An Introduction

Featured photograph by Len dela Cruz via Unsplash.

I was born a little after midnight in the summer of 1993, nearly three months earlier than expected. I weighed less than two pounds at birth and spent the first few months of my life in an incubator. The machine kept me alive by tending to all the needs my undeveloped body couldn’t meet for itself. Tubes pumped nutrition and oxygen into me, and a plastic enclosure kept me warm and protected me from the infections that my immature immune system wouldn’t have been able to fight off. My parents were required to wear gloves and reach through the incubator’s circular apertures when they wanted to touch their new baby. There was some uncertainty as to whether I would survive—as with any premature infant—but I soon outgrew the mechanical womb and embraced the wider world.

Now dragging myself up the long learning curve of adulthood, I’ve begun to envy the warm isolation in which my newborn self mustered the fortitude life requires. Don’t take that literally; other than to visit sick relatives, I haven’t been in a hospital since infancy, and I’ve never contracted anything more serious than a cold. This time I need a mental, rather than physical, retreat. So welcome to The Incubator, a semi-private space intended to provide for my mind the protection and cultivation that its namesake once offered my body. I say semi-private because I understand that this shelter for my fledgling writing is mostly illusory. The cacophony of more powerful voices resounding across the world wide web can never be completely shut out. But, like the reaching fingers of my parents and nurses many years ago, I hope you’ll be gentle.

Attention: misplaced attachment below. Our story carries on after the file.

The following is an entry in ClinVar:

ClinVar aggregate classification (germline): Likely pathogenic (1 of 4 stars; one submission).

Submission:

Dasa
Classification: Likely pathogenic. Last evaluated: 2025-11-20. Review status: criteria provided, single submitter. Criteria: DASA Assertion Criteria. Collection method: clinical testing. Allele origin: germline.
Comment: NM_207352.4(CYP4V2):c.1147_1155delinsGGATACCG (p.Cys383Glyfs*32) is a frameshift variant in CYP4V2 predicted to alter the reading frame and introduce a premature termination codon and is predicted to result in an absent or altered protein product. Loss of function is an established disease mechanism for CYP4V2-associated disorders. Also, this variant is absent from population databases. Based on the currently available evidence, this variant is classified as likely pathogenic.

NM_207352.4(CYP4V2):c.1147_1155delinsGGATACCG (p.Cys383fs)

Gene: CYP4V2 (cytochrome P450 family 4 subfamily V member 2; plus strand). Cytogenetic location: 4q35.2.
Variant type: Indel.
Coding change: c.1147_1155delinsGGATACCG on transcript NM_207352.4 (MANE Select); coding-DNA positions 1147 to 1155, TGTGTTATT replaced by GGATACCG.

More specificity than that vague metaphor can supply might not be possible at this time. It is integral to this project that my blog remain elastic, capable of stretching to house whatever form or subject matter I wish to tackle. Let my interests serve as a fairly reliable indicator of what topics I’m most likely to consider here. Having recently completed a four-year course focused mostly on centuries-old novels and poetry, I’m far more intrigued by nonfiction and contemporary writing at the moment. Another major benefit of being freed from the tyranny of the canon is that I can focus on the work of artists who have more in common with me: women, people of color, and queer humans of all sorts. Expect thorough analyses of multiple different forms of contemporary artistic production sprinkled with my own embryonic attempts at self-expression and storytelling, but don’t be too disappointed if I don’t meet that expectation. I still have plenty of growing to do. If all goes according to plan, I will outgrow this little outlet in time. After all, the purpose of an incubator is to give one the strength to leave it.

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